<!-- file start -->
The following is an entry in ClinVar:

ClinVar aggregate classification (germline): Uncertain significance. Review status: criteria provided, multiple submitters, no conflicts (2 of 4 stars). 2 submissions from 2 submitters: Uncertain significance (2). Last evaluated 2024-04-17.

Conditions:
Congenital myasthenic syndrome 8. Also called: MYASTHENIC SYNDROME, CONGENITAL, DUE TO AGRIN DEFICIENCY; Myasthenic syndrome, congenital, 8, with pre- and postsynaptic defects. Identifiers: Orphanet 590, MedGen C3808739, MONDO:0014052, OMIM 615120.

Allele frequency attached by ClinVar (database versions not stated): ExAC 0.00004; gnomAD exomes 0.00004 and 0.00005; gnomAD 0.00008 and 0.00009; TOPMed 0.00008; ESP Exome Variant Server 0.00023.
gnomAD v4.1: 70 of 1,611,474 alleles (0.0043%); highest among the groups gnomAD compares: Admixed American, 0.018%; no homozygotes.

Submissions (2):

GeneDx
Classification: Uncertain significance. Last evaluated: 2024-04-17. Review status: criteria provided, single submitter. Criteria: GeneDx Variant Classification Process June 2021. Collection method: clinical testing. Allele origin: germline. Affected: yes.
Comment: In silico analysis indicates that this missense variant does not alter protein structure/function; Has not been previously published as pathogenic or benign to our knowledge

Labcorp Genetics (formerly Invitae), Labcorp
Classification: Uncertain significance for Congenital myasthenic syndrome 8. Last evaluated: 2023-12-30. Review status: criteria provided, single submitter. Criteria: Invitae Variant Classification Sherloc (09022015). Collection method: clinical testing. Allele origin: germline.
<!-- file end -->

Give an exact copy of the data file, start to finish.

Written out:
The following is an entry in ClinVar:

ClinVar aggregate classification (germline): Uncertain significance. Review status: criteria provided, multiple submitters, no conflicts (2 of 4 stars). 2 submissions from 2 submitters: Uncertain significance (2). Last evaluated 2024-04-17.

Conditions:
Congenital myasthenic syndrome 8. Also called: MYASTHENIC SYNDROME, CONGENITAL, DUE TO AGRIN DEFICIENCY; Myasthenic syndrome, congenital, 8, with pre- and postsynaptic defects. Identifiers: Orphanet 590, MedGen C3808739, MONDO:0014052, OMIM 615120.

Allele frequency attached by ClinVar (database versions not stated): ExAC 0.00004; gnomAD exomes 0.00004 and 0.00005; gnomAD 0.00008 and 0.00009; TOPMed 0.00008; ESP Exome Variant Server 0.00023.
gnomAD v4.1: 70 of 1,611,474 alleles (0.0043%); highest among the groups gnomAD compares: Admixed American, 0.018%; no homozygotes.

Submissions (2):

GeneDx
Classification: Uncertain significance. Last evaluated: 2024-04-17. Review status: criteria provided, single submitter. Criteria: GeneDx Variant Classification Process June 2021. Collection method: clinical testing. Allele origin: germline. Affected: yes.
Comment: In silico analysis indicates that this missense variant does not alter protein structure/function; Has not been previously published as pathogenic or benign to our knowledge

Labcorp Genetics (formerly Invitae), Labcorp
Classification: Uncertain significance for Congenital myasthenic syndrome 8. Last evaluated: 2023-12-30. Review status: criteria provided, single submitter. Criteria: Invitae Variant Classification Sherloc (09022015). Collection method: clinical testing. Allele origin: germline.